The Prisonaires were just that, five African-American male singers who also happened to be inmates of the Tennessee State Penitentiary in Nashville. Despite what normally would be considered circumstances too onerous to start a pop music career, the Prisonaires were celebrities, albeit briefly, after the recording of the one and only hit record, "Just Walkin' in the Rain," which Sam Phillips released on Sun in 1953 -- a song that three years later became a million seller for Johnnie Ray. The band was formed by lead singer Johnny Bragg, who had been a penitentiary inmate since the age of 17 after being convicted of six charges of rape. A singer since childhood, Bragg had joined a prison gospel quintet soon after his incarceration, but after a falling out, Bragg took two of its singers, Ed Thurman and William Stewart, each of whom were doing 99 years for murder, and hooked up with recent penitentiary arrivals John Drue (three years for larceny) and Marcell Sanders (one-to-five for involuntary manslaughter), and the Prisonaires were born.
They were discovered by radio producer Joe Calloway, who heard them singing while preparing a news broadcast from the prison. Calloway suggested to warden James Edwards that the group be allowed out to perform on the radio. Edwards, a liberal reform-minded warden who saw this as part of his strategy of rehabilitation, agreed. In the meantime, Bragg was busy selling songs to music publisher Red Wortham, who sent a tape of the Prisonaires' radio performance to Jim Bulliet, a minority shareholder in Sun Records. Bulliet sent the tape to Phillips, and despite his initial reservations (Phillips was not a huge fan of the group's Ink Spots-style close harmony crooning), arranged to have the groups transported under armed guard to Memphis to record. A few weeks later, "Just Walkin' in the Rain" was released and quickly sold 50,000 copies, a small success that was not without long-term ramifications. Peter Guralnick notes that "Just Walkin' in the Rain" was likely the record that captured the attention of a young Elvis Presley as he read about the studio, the label, and more importantly, Phillips. The attendant publicity was more than had been predicted, and soon warden Edwards was allowing the group out on day passes to tour throughout the state of Tennessee. The band became favorites of the state's governor, Frank Clement, and frequently performed for assembled guests at the governor's mansion.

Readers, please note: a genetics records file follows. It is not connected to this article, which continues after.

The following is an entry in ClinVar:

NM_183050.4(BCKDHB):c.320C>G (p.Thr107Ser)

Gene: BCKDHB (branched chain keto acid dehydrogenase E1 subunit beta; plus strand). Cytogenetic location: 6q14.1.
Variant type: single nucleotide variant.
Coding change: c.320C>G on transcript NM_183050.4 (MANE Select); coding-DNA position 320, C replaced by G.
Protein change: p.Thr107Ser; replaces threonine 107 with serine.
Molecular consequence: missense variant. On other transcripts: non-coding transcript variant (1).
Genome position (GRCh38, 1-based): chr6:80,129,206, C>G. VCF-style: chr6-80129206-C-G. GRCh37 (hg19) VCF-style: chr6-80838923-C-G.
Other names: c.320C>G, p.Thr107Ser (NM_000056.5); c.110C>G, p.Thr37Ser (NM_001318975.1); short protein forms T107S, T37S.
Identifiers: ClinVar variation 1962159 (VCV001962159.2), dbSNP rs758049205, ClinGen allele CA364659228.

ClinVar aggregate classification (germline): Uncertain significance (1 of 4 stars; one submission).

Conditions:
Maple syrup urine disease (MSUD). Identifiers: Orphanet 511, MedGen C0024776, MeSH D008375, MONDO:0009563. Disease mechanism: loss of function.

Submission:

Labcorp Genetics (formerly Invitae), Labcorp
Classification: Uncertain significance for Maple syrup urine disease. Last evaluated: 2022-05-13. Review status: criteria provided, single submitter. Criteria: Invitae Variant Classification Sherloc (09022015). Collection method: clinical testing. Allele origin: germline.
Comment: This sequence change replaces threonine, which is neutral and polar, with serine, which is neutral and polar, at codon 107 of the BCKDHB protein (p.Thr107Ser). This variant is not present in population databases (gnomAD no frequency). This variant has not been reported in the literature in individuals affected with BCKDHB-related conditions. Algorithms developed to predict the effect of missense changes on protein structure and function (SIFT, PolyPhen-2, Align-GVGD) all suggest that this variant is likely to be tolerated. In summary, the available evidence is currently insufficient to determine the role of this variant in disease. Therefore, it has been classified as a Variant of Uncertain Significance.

The group never had another hit, and within a year they were finished, the result of the rise of rock & roll and Phillips' preoccupation with a young singer from Tupelo, MS, named Presley. Most of the Prisonaires had no careers outside of the prison with the notable exception of Bragg, who, despite remaining in jail off and on until 1969, recorded some marginal R&B and country for small labels in Nashville.